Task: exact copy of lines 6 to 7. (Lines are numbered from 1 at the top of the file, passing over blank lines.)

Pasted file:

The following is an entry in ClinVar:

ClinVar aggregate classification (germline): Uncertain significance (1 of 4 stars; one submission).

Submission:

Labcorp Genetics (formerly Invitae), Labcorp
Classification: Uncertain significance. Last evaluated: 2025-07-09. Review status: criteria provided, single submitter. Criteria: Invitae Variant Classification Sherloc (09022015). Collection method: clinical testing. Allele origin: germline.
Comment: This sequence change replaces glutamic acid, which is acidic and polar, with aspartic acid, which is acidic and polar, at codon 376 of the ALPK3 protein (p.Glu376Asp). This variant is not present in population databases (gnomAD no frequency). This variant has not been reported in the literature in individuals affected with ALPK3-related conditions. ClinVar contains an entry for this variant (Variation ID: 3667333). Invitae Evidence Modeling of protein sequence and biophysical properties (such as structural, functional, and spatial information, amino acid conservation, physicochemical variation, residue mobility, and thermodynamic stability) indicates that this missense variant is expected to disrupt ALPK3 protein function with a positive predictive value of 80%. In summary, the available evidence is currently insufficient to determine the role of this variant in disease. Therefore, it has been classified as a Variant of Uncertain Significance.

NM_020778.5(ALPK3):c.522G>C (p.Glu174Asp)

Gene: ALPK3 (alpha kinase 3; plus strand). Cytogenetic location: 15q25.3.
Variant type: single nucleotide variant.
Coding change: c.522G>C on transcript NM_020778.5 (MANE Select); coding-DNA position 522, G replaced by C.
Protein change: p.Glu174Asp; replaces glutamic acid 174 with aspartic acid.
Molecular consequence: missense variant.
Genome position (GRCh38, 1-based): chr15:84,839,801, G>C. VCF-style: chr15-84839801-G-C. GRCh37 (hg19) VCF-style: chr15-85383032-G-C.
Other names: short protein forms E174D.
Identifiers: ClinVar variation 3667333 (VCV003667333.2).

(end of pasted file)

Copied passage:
Comment: This sequence change replaces glutamic acid, which is acidic and polar, with aspartic acid, which is acidic and polar, at codon 376 of the ALPK3 protein (p.Glu376Asp). This variant is not present in population databases (gnomAD no frequency). This variant has not been reported in the literature in individuals affected with ALPK3-related conditions. ClinVar contains an entry for this variant (Variation ID: 3667333). Invitae Evidence Modeling of protein sequence and biophysical properties (such as structural, functional, and spatial information, amino acid conservation, physicochemical variation, residue mobility, and thermodynamic stability) indicates that this missense variant is expected to disrupt ALPK3 protein function with a positive predictive value of 80%. In summary, the available evidence is currently insufficient to determine the role of this variant in disease. Therefore, it has been classified as a Variant of Uncertain Significance.

NM_020778.5(ALPK3):c.522G>C (p.Glu174Asp)